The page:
In this digital world in which we live, it’s… strange… to deal with the flesh-and-blood loss of human beings with whom you’ve only connected through an endless series of zeroes and ones. Sadly, I’ve experienced this awkwardly hollow feeling more than a few times over the past decade or so, and even more troubling is the fact that my online acquaintances that have died, have not done so by accident or “natural causes,” but by their own hand.
Since 2007, I’ve known at least three people who have killed themselves (confirmed), and have known a couple of others whose deaths have been questionable. Two weeks ago, yet another online “friend” committed suicide. That man, was Marc Block – a fellow “Dad Blogger” known as “Divided Dad,” that had reached out to me this past February.
I did not know Marc personally, nor did I know him “well” in an online sense. He was a member of a Facebook Group for Dad Bloggers, and through that and twitter, we’d connected.
I don’t know how he finally ended it all, but from the bits and pieces I’ve heard through the cyberspace grapevine, I know that Marc was suffering from DEPRESSION. I also know that he’s left behind two children.
Regardless of what many would like to claim, Depression still carries a stigma… especially among men.
For me, “Let it go” has always been particularly offensive. Why? Because I’ve been undergoing treatment for Depression for years. And YOU CAN’T “LET IT GO.”
For the most part, I try to keep things fairly light here on The Rock Father, and honestly – I had second thoughts about about even bringing this up on my site. But it needed to be done. More people need to be talking about Depression as a real issue. And several others have stepped up and are doing the same using #ForMarc as a social hashtag. Ironically, this is all happening in National Mental Health Awareness Month.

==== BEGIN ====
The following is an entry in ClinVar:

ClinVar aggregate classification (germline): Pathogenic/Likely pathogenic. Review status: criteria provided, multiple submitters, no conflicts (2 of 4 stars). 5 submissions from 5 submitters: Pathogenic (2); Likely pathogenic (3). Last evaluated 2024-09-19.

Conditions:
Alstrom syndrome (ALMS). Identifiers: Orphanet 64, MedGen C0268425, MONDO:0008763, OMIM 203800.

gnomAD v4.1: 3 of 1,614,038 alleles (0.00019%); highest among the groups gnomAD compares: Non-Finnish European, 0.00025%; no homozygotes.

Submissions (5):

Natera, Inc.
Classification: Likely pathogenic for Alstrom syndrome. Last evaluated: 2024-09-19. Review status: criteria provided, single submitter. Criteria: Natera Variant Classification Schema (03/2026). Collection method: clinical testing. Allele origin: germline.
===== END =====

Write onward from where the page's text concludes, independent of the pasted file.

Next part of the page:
Depression is not something that goes away. It’s something that you deal with every day. It can be treated, but you cannot control it. This is something that those who have never experienced it cannot comprehend. When someone says “I understand,” or “I know how you’re feeling,” odds are that they really don’t. Depression is a scary thing, and it often comes coupled with other things like anxiety or anger. I know these emotions quite well, and they’re all painful as hell.
For the most part, I’ve been “fine” for quite awhile. I take meds every day, and visit a Doctor a couple of times a year to check-in and make sure that the treatment is keeping things under control. It hasn’t always gone this smooth, as proper treatment between medication and discussion (therapy) is sometimes a crapshoot. I’ve had some good times, and I’ve had some really, really bad ones. The wrong pills… or a wrong dose… can send your mind into a spiral, and I can think of one weekend where I almost had to check myself into a hospital. Around that same time, another friend of mine did end up hospitalized for a bit. Unfortunately, they’re six feet under now.
On my XBOX LIVE account, I have a few “ghosts” that follow me. These are the gamertags of those who have taken their own lives, yet their online personas just sit there for what seems like an eternity. I believe that there’s three of them on that particular list, yet I can’t justify removing them just yet. I can’t really explain why.
I am a parent. You know me as “The Rock Father.” To properly care for my children, I have to take care of myself.
Recognizing the problem and seeking treatment is the big step to take… and there’s a lot of men out there that are afraid to take that step. There is no good reason not to take it. One of the big reasons still tends to be the “embarrassment” of letting people know that there’s a problem. Believe me when I tell you that those who would look down upon you for seeking help are nothing but garbage, and you don’t need them. Things can get heavy, but as humans we have to get rid of this thinking that those who suffer from Mental Illness (and it is an illness) are “nuts” or any less of a man for getting back on the right path.
No matter what problems you are struggling with, hurting yourself isn’t the answer. Call 1-800-273-TALK (8255) to talk to a counselor at a Lifeline crisis center near you, or visit Lifeline online for immediate assistance.
For more rock delivered daily, including the latest in great music, cool toys, and fun for the whole family – “like” The Rock Father on Facebook.